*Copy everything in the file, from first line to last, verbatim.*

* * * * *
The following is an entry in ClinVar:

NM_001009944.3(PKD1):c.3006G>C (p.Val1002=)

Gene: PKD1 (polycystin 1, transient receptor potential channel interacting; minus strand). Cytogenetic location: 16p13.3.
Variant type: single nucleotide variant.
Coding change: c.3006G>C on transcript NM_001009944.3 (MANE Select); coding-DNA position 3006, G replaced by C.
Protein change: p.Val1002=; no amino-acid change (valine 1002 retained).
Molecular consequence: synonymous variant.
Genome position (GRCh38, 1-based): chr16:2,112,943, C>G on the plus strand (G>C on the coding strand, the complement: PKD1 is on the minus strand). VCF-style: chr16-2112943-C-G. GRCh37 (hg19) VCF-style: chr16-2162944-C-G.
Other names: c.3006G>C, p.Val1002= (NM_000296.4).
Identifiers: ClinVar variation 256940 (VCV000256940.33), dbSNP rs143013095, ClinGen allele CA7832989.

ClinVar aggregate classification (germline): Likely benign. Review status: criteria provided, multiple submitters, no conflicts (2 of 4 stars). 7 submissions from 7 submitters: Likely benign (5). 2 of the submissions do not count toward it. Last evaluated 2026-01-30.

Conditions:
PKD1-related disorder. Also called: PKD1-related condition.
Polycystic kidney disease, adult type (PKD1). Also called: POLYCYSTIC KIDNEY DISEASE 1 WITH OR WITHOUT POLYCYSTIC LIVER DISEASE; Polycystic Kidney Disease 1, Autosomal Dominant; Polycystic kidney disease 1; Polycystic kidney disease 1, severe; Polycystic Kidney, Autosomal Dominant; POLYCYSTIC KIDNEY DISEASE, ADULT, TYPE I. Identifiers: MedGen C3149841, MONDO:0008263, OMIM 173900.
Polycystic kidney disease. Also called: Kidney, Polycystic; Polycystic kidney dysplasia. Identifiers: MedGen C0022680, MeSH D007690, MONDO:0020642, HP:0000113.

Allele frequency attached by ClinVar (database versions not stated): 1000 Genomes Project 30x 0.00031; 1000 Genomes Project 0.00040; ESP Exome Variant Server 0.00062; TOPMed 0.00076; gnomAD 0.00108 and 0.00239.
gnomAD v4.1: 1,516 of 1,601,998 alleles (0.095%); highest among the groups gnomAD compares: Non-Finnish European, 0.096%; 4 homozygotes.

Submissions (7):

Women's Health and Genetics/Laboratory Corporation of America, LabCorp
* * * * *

The following is an entry in ClinVar:

NM_001009944.3(PKD1):c.3006G>C (p.Val1002=)

Gene: PKD1 (polycystin 1, transient receptor potential channel interacting; minus strand). Cytogenetic location: 16p13.3.
Variant type: single nucleotide variant.
Coding change: c.3006G>C on transcript NM_001009944.3 (MANE Select); coding-DNA position 3006, G replaced by C.
Protein change: p.Val1002=; no amino-acid change (valine 1002 retained).
Molecular consequence: synonymous variant.
Genome position (GRCh38, 1-based): chr16:2,112,943, C>G on the plus strand (G>C on the coding strand, the complement: PKD1 is on the minus strand). VCF-style: chr16-2112943-C-G. GRCh37 (hg19) VCF-style: chr16-2162944-C-G.
Other names: c.3006G>C, p.Val1002= (NM_000296.4).
Identifiers: ClinVar variation 256940 (VCV000256940.33), dbSNP rs143013095, ClinGen allele CA7832989.

ClinVar aggregate classification (germline): Likely benign. Review status: criteria provided, multiple submitters, no conflicts (2 of 4 stars). 7 submissions from 7 submitters: Likely benign (5). 2 of the submissions do not count toward it. Last evaluated 2026-01-30.

Conditions:
PKD1-related disorder. Also called: PKD1-related condition.
Polycystic kidney disease, adult type (PKD1). Also called: POLYCYSTIC KIDNEY DISEASE 1 WITH OR WITHOUT POLYCYSTIC LIVER DISEASE; Polycystic Kidney Disease 1, Autosomal Dominant; Polycystic kidney disease 1; Polycystic kidney disease 1, severe; Polycystic Kidney, Autosomal Dominant; POLYCYSTIC KIDNEY DISEASE, ADULT, TYPE I. Identifiers: MedGen C3149841, MONDO:0008263, OMIM 173900.
Polycystic kidney disease. Also called: Kidney, Polycystic; Polycystic kidney dysplasia. Identifiers: MedGen C0022680, MeSH D007690, MONDO:0020642, HP:0000113.

Allele frequency attached by ClinVar (database versions not stated): 1000 Genomes Project 30x 0.00031; 1000 Genomes Project 0.00040; ESP Exome Variant Server 0.00062; TOPMed 0.00076; gnomAD 0.00108 and 0.00239.
gnomAD v4.1: 1,516 of 1,601,998 alleles (0.095%); highest among the groups gnomAD compares: Non-Finnish European, 0.096%; 4 homozygotes.

Submissions (7):

Women's Health and Genetics/Laboratory Corporation of America, LabCorp